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An Ounce of Prevention

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Close Calls is a column detailing the “close call” experiences of fellow pilots. Determining a close call can be quite subjective but for our purposes here a close call will be any situation where a pilot suddenly realizes the presence of a nearby aircraft that they were otherwise unaware of. Personally, I describe a close call as “closer than I’d prefer.” I invite you to contact me at This email address is being protected from spambots. You need JavaScript enabled to view it. or 1-888-PCAS-123 (GTA: 416-225-9266) to anonymously share your stories. I will collect the details and prepare the article for Close Calls. The experience shared and lessons learned will be of benefit to all readers. Confidentiality will be assured and I will not use your name or aircraft ident without your permission.

I recently attended an airspace seminar held jointly by Transport Canada and Nav Canada. Not surprisingly the seminar was excellently delivered, very informative, and very well attended with about 50 or 60 pilots participating.

Early in the seminar one of the presenters asked the capacity crowd how many of them have ever had to take an evasive action to avoid an aircraft. To my amazement almost every hand in the room went up. The question was intended as an introduction to a section on CADORS (Civil Aviation Daily Occurrence Reporting System) citing 4 specific conflict incidents.

One thing I have learned in talking to pilots and writing their stories since beginning this column is that I really shouldn’t have been all that surprised by the number of hands I saw go up. After all, it seems that most have us have had a Close Call of some sort. And I’m willing to bet that relatively few of them result in CADORS. For the record, I encourage pilots to officially report incidents as this kind of reporting results in the analysis of trends and the implementation of improvements designed to make the skies safer for us all.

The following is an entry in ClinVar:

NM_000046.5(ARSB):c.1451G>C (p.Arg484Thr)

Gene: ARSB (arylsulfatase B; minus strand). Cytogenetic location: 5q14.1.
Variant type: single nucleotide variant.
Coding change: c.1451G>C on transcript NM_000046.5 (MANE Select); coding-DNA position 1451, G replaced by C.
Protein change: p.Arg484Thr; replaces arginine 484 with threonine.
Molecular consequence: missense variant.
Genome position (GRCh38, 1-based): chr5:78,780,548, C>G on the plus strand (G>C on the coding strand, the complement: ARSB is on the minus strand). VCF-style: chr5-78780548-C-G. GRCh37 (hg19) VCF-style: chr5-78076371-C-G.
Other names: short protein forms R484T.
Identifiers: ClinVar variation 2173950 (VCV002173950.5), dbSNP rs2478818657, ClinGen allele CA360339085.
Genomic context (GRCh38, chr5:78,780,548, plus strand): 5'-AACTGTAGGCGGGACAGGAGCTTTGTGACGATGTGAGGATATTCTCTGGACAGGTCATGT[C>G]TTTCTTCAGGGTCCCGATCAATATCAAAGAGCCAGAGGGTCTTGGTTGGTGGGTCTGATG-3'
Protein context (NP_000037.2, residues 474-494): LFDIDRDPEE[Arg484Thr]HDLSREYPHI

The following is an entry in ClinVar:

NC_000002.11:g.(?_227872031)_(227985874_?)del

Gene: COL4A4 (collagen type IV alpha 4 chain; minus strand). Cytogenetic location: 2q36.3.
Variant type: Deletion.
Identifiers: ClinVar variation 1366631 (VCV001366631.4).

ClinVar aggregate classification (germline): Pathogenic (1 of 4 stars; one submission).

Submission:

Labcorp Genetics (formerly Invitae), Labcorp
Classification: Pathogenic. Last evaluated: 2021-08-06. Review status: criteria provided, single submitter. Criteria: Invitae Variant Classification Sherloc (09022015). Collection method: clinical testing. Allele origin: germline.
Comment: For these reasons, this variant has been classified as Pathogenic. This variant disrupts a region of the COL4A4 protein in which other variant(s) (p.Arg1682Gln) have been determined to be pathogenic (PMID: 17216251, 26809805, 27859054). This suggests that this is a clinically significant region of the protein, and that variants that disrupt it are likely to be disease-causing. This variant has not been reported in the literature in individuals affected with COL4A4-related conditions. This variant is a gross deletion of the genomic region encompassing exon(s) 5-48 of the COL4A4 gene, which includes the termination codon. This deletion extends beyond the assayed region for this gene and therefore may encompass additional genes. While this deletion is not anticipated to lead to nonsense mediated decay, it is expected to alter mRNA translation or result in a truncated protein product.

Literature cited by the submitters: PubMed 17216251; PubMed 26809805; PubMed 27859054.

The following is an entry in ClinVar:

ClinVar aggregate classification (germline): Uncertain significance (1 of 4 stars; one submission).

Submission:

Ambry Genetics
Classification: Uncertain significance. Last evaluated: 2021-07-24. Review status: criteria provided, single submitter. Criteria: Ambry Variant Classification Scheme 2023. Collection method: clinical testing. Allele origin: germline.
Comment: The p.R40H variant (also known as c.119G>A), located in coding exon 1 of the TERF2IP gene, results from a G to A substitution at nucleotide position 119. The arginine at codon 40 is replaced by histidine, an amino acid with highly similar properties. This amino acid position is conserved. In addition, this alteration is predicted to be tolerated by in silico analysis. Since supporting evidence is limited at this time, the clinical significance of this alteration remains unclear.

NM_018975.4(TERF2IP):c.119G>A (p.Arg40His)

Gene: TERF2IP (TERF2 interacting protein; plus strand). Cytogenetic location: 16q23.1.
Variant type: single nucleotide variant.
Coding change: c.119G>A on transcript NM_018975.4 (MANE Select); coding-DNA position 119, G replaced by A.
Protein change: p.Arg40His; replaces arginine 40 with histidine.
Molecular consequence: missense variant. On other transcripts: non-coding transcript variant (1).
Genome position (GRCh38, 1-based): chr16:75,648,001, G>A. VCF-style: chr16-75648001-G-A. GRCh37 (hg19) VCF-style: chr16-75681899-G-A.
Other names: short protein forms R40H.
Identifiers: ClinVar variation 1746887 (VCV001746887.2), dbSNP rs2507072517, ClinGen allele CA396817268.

But back to the number of raised hands. The overwhelming number of largely unreported occurrences. The untold stories. What do we do about it? Some of you have shared your stories confidentially with me. And I in turn have shared them with our fellow pilots. So that we can understand each other. So that we can learn from one another. So that we can all be safer. But even more important than that is making every effort to prevent these situations from ever taking place to begin with.

Complacency kills. Pilots need to stay sharp and keep their head in the game. Missing a radio call, not fully understanding an ATC instruction, or flying incorrectly in the circuit aren’t things that occur intentionally but they DO occur, they ARE dangerous, and they CAN be avoided. It’s often difficult to anticipate some of the errant things that others do since there are countless ways something can be done wrong. But if we all do our best to operate as per published procedures predicting the actions of others becomes easier since those actions by their very nature become predictable.

If you’re not sure about a local procedure or an ATC instruction or need any kind of assistance… ask for it! You need not be afraid of being judged for being careful. Simply stated there’s no room in aviation for pilots willing trade pride for risk.

Finally, attend refresher seminars like this one. They are a valuable way for groups consisting of pilots, controllers, and regulators to get together and share information. This becomes a learning experience not only for the pilots but for everyone involved.

But between sessions we need to make sure that we remain diligent. Make those radio calls, talk to the nice folks at ATC and use flight following, keep looking out the window, follow procedures, and use any other tools that may be available to you.

Fly safe(r).

Anthony Nalli is the Director of Canadian Development, General Aviation Collision Avoidance and President of SciDac Corporation/PCAS.ca. PCAS.ca is dedicated to the implementation of affordable collision avoidance devices in General Aviation with a mission to eliminate mid-air collisions and dramatically reduce close calls. Anthony can be reached at This email address is being protected from spambots. You need JavaScript enabled to view it., 1-888-PCAS-123 (GTA: 416-225-9266), and www.PCAS.ca

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